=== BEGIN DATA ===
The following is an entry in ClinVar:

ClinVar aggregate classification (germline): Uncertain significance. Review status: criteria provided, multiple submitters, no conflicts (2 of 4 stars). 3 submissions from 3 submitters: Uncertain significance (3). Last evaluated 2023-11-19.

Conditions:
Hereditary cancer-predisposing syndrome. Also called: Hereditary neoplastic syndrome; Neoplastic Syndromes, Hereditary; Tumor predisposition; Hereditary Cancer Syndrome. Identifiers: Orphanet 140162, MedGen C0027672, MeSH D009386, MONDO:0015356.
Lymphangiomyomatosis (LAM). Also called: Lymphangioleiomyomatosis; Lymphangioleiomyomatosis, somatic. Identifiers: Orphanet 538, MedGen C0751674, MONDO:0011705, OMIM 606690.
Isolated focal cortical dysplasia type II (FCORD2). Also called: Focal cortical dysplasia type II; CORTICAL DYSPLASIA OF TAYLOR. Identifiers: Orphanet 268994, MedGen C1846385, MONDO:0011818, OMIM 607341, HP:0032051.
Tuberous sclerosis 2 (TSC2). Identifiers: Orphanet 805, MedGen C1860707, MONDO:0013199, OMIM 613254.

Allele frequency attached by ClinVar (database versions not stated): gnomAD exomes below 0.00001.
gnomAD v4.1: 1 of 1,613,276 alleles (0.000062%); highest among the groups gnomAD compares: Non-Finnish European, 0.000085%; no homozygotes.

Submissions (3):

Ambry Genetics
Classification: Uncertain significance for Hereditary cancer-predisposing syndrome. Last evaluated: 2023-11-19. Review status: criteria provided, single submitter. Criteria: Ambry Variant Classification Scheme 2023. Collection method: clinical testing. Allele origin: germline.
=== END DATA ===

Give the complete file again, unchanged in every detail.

The following is an entry in ClinVar:

ClinVar aggregate classification (germline): Uncertain significance. Review status: criteria provided, multiple submitters, no conflicts (2 of 4 stars). 3 submissions from 3 submitters: Uncertain significance (3). Last evaluated 2023-11-19.

Conditions:
Hereditary cancer-predisposing syndrome. Also called: Hereditary neoplastic syndrome; Neoplastic Syndromes, Hereditary; Tumor predisposition; Hereditary Cancer Syndrome. Identifiers: Orphanet 140162, MedGen C0027672, MeSH D009386, MONDO:0015356.
Lymphangiomyomatosis (LAM). Also called: Lymphangioleiomyomatosis; Lymphangioleiomyomatosis, somatic. Identifiers: Orphanet 538, MedGen C0751674, MONDO:0011705, OMIM 606690.
Isolated focal cortical dysplasia type II (FCORD2). Also called: Focal cortical dysplasia type II; CORTICAL DYSPLASIA OF TAYLOR. Identifiers: Orphanet 268994, MedGen C1846385, MONDO:0011818, OMIM 607341, HP:0032051.
Tuberous sclerosis 2 (TSC2). Identifiers: Orphanet 805, MedGen C1860707, MONDO:0013199, OMIM 613254.

Allele frequency attached by ClinVar (database versions not stated): gnomAD exomes below 0.00001.
gnomAD v4.1: 1 of 1,613,276 alleles (0.000062%); highest among the groups gnomAD compares: Non-Finnish European, 0.000085%; no homozygotes.

Submissions (3):

Ambry Genetics
Classification: Uncertain significance for Hereditary cancer-predisposing syndrome. Last evaluated: 2023-11-19. Review status: criteria provided, single submitter. Criteria: Ambry Variant Classification Scheme 2023. Collection method: clinical testing. Allele origin: germline.